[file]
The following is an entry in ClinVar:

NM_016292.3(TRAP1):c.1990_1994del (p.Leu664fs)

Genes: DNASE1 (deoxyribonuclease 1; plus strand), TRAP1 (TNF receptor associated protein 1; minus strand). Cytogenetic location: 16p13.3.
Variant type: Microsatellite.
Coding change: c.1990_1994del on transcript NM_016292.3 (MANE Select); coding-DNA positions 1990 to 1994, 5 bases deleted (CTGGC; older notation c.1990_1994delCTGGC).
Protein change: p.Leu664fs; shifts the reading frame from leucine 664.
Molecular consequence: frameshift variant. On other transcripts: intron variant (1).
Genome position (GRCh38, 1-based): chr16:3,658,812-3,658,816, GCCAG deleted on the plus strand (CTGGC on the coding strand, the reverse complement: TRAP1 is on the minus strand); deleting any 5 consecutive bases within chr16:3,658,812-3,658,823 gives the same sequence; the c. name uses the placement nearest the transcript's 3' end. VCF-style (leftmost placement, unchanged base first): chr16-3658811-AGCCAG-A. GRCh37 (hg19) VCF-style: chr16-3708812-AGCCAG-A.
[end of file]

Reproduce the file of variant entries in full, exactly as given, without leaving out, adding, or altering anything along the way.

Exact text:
The following is an entry in ClinVar:

NM_016292.3(TRAP1):c.1990_1994del (p.Leu664fs)

Genes: DNASE1 (deoxyribonuclease 1; plus strand), TRAP1 (TNF receptor associated protein 1; minus strand). Cytogenetic location: 16p13.3.
Variant type: Microsatellite.
Coding change: c.1990_1994del on transcript NM_016292.3 (MANE Select); coding-DNA positions 1990 to 1994, 5 bases deleted (CTGGC; older notation c.1990_1994delCTGGC).
Protein change: p.Leu664fs; shifts the reading frame from leucine 664.
Molecular consequence: frameshift variant. On other transcripts: intron variant (1).
Genome position (GRCh38, 1-based): chr16:3,658,812-3,658,816, GCCAG deleted on the plus strand (CTGGC on the coding strand, the reverse complement: TRAP1 is on the minus strand); deleting any 5 consecutive bases within chr16:3,658,812-3,658,823 gives the same sequence; the c. name uses the placement nearest the transcript's 3' end. VCF-style (leftmost placement, unchanged base first): chr16-3658811-AGCCAG-A. GRCh37 (hg19) VCF-style: chr16-3708812-AGCCAG-A.